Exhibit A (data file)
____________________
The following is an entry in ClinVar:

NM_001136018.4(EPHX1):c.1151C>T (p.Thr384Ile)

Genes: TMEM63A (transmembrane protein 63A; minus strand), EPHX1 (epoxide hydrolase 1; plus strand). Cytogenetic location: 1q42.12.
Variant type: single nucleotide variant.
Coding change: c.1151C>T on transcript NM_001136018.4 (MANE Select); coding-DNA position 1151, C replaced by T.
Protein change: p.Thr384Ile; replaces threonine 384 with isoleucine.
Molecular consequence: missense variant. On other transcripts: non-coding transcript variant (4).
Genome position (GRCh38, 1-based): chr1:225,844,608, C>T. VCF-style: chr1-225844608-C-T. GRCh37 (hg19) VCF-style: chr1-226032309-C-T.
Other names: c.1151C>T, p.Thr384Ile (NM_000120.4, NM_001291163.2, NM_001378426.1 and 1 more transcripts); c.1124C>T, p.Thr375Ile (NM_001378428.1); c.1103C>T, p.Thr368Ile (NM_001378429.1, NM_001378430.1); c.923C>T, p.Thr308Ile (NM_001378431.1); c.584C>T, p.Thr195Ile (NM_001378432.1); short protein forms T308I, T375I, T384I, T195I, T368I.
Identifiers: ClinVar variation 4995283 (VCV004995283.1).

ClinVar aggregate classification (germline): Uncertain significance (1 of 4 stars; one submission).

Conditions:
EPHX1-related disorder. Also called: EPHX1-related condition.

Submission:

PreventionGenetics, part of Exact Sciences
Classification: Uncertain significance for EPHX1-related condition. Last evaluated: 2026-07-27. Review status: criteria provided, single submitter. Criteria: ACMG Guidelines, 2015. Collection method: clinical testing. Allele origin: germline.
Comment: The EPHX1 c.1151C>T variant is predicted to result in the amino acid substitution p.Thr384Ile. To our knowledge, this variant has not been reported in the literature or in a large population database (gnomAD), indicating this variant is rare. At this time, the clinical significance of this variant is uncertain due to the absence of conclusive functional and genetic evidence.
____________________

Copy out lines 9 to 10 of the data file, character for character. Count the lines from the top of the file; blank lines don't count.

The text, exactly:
Other names: c.1151C>T, p.Thr384Ile (NM_000120.4, NM_001291163.2, NM_001378426.1 and 1 more transcripts); c.1124C>T, p.Thr375Ile (NM_001378428.1); c.1103C>T, p.Thr368Ile (NM_001378429.1, NM_001378430.1); c.923C>T, p.Thr308Ile (NM_001378431.1); c.584C>T, p.Thr195Ile (NM_001378432.1); short protein forms T308I, T375I, T384I, T195I, T368I.
Identifiers: ClinVar variation 4995283 (VCV004995283.1).